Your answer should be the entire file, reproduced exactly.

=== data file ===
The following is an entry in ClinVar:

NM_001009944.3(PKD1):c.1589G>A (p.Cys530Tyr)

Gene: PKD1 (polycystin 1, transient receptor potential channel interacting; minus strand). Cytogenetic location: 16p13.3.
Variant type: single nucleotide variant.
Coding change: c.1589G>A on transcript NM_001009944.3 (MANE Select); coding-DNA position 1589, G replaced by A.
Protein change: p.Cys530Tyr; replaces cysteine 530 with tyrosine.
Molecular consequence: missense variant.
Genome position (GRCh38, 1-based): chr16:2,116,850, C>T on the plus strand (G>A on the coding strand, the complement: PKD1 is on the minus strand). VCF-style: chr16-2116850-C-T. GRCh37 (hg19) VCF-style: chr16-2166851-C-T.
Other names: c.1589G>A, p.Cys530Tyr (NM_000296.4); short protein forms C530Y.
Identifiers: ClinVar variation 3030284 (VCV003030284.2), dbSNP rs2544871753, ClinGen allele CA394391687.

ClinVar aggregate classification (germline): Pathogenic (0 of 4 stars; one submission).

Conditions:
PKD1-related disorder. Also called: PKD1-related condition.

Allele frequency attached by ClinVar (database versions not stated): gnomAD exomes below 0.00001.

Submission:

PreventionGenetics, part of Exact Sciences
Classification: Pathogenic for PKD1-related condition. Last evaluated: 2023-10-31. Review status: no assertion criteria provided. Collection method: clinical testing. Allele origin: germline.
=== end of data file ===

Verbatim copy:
The following is an entry in ClinVar:

NM_001009944.3(PKD1):c.1589G>A (p.Cys530Tyr)

Gene: PKD1 (polycystin 1, transient receptor potential channel interacting; minus strand). Cytogenetic location: 16p13.3.
Variant type: single nucleotide variant.
Coding change: c.1589G>A on transcript NM_001009944.3 (MANE Select); coding-DNA position 1589, G replaced by A.
Protein change: p.Cys530Tyr; replaces cysteine 530 with tyrosine.
Molecular consequence: missense variant.
Genome position (GRCh38, 1-based): chr16:2,116,850, C>T on the plus strand (G>A on the coding strand, the complement: PKD1 is on the minus strand). VCF-style: chr16-2116850-C-T. GRCh37 (hg19) VCF-style: chr16-2166851-C-T.
Other names: c.1589G>A, p.Cys530Tyr (NM_000296.4); short protein forms C530Y.
Identifiers: ClinVar variation 3030284 (VCV003030284.2), dbSNP rs2544871753, ClinGen allele CA394391687.

ClinVar aggregate classification (germline): Pathogenic (0 of 4 stars; one submission).

Conditions:
PKD1-related disorder. Also called: PKD1-related condition.

Allele frequency attached by ClinVar (database versions not stated): gnomAD exomes below 0.00001.

Submission:

PreventionGenetics, part of Exact Sciences
Classification: Pathogenic for PKD1-related condition. Last evaluated: 2023-10-31. Review status: no assertion criteria provided. Collection method: clinical testing. Allele origin: germline.